Water-wise isn’t just about using less water, it’s about being really smart with the water we do have, especially the free kind that comes right from the sky. As evidenced by the memorable storms of this winter, rain events are predicted to become more severe and less frequent in our area, meaning that we’ll receive occasional surges of valuable but potentially destructive water. How can we re-vision our developed landscapes to more effectively utilize the gift of rain?

rain-harvesting-diagram

Here are three methods for DIY rainwater catchment that can make you a water-wise warrior and a model to your friends and neighbors.

1) Slow it’ with rain catchment systems

The simple installation of rain barrels, tanks or cisterns off of your home’s rain gutters is becoming a relatively mainstream concept, with information and materials readily available in your local hardware store.  There are many ways to go about designing your system so that is can effectively store a whole season worth of rain, or just individual rain events. Depending on your storage capacity this free water source can be used for irrigating your landscape during dry months, reducing both your water bill and perhaps your guilty conscience at the same time. To give you a sense of how much rain you can collect: a 1000 square foot roof will shed 600 gallons for every inch of rain that falls!

2) ‘Spread it’ with mulch applications

The unsung hero in the garden landscape; mulch provides numerous benefits besides the aesthetically pleasing ‘finished look’. Adding a layer of mulch to your garden can help cut down on erosion, minimize compaction of soil during heavy rain events, maintain soil temperature, replenish organic content of soil as it breaks down and prevent weed growth. In the case of organic mulches like woodchips, having a high water-holding capacity creates an additional storage space for excess water until it can be taken up through soil and plants. Generally applied to lawns, sheet mulching is a process by which compost, cardboard and woodchips are added to the landscape in thin layers creating more surface area to spread and capture rainwater on-site, while reducing weeds and increasing soil fertility as it decomposes.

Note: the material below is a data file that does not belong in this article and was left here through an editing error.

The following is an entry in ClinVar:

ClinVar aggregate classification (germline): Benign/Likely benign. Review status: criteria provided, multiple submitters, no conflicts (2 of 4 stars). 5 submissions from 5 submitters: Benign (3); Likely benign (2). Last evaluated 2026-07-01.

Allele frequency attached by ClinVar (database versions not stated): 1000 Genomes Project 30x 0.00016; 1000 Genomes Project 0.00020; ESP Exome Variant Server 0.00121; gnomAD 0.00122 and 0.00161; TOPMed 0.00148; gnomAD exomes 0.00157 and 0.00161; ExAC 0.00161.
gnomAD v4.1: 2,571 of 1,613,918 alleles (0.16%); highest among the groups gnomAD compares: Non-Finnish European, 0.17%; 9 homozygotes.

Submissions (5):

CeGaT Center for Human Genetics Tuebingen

3) ‘Sink it’ through rain gardens and bio-swales

The addition of rain gardens and swales in your landscape offers two, simple ways to increase stormwater capture and recharge our aquifers. These designed, low depressions and channels create a holding place for water to collect and sink rather than runoff over heavily saturated soils or impermeable surfaces. While both of these features can function well with a dry, riverbed look, incorporating water-wise plantings will increase both the aesthetics and the benefits. The use of native plants in particular can provide much needed habitat, slowing the water and acting as bio-filters for harmful pollutants all at the same time. Be sure to place plants best suited to wet conditions in the center, moving from seasonally wet preferences into dry conditions towards the edges for best results.

Where do you find the resources to make all your conservation dreams come true?

Many of our local municipalities in Sonoma County have incentive programs to help residents reduce water use both inside and outside the home. Programs like Petaluma’s ‘Mulch Madness’, (which delivers cardboard, mulch and compost to your door for free!), Cotati’s ‘Cash for Grass’ and Windsor’s ‘Efficiency PAYS’ program all provide incentives to reduce outdoor water use. The City of Santa Rosa’s ‘Green Exchange’ program also offers similar programs along with a rebate for installing a residential rain catchment system.

If you’re looking to grow your skills and gain some hands-on experience or guidance before taking the plunge, Daily Acts offers workshops throughout the year on rain catchment system design and installation, rain gardens, bio-swales and sheet mulching.

Download the official ‘Slow It. Spread It. Sink It. Store It!’ booklet (PDF)